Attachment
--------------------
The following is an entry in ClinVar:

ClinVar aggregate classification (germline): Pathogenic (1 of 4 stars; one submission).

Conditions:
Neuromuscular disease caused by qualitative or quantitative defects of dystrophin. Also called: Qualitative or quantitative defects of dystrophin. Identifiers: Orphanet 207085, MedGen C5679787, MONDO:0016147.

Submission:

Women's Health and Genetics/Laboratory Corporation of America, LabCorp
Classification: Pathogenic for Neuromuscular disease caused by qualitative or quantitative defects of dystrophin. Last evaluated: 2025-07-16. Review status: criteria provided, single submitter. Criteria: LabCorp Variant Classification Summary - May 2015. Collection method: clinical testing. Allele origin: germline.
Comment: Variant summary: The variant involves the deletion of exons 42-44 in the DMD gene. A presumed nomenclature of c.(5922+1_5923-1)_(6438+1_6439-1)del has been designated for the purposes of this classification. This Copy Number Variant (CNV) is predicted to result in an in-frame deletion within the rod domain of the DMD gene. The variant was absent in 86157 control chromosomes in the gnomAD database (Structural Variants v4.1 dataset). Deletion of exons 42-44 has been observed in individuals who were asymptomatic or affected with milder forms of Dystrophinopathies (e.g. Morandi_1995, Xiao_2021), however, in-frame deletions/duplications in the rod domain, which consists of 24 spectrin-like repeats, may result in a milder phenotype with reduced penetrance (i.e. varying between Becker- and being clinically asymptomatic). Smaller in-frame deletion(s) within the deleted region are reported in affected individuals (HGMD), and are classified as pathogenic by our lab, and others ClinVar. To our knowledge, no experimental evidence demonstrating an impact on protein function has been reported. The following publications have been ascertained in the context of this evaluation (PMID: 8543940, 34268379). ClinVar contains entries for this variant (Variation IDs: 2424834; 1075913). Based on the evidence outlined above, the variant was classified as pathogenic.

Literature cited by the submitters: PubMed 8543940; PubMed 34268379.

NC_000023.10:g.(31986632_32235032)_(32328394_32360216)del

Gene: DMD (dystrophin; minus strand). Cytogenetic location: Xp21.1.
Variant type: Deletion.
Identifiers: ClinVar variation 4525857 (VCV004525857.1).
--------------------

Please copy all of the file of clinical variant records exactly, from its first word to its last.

The following is an entry in ClinVar:

ClinVar aggregate classification (germline): Pathogenic (1 of 4 stars; one submission).

Conditions:
Neuromuscular disease caused by qualitative or quantitative defects of dystrophin. Also called: Qualitative or quantitative defects of dystrophin. Identifiers: Orphanet 207085, MedGen C5679787, MONDO:0016147.

Submission:

Women's Health and Genetics/Laboratory Corporation of America, LabCorp
Classification: Pathogenic for Neuromuscular disease caused by qualitative or quantitative defects of dystrophin. Last evaluated: 2025-07-16. Review status: criteria provided, single submitter. Criteria: LabCorp Variant Classification Summary - May 2015. Collection method: clinical testing. Allele origin: germline.
Comment: Variant summary: The variant involves the deletion of exons 42-44 in the DMD gene. A presumed nomenclature of c.(5922+1_5923-1)_(6438+1_6439-1)del has been designated for the purposes of this classification. This Copy Number Variant (CNV) is predicted to result in an in-frame deletion within the rod domain of the DMD gene. The variant was absent in 86157 control chromosomes in the gnomAD database (Structural Variants v4.1 dataset). Deletion of exons 42-44 has been observed in individuals who were asymptomatic or affected with milder forms of Dystrophinopathies (e.g. Morandi_1995, Xiao_2021), however, in-frame deletions/duplications in the rod domain, which consists of 24 spectrin-like repeats, may result in a milder phenotype with reduced penetrance (i.e. varying between Becker- and being clinically asymptomatic). Smaller in-frame deletion(s) within the deleted region are reported in affected individuals (HGMD), and are classified as pathogenic by our lab, and others ClinVar. To our knowledge, no experimental evidence demonstrating an impact on protein function has been reported. The following publications have been ascertained in the context of this evaluation (PMID: 8543940, 34268379). ClinVar contains entries for this variant (Variation IDs: 2424834; 1075913). Based on the evidence outlined above, the variant was classified as pathogenic.

Literature cited by the submitters: PubMed 8543940; PubMed 34268379.

NC_000023.10:g.(31986632_32235032)_(32328394_32360216)del

Gene: DMD (dystrophin; minus strand). Cytogenetic location: Xp21.1.
Variant type: Deletion.
Identifiers: ClinVar variation 4525857 (VCV004525857.1).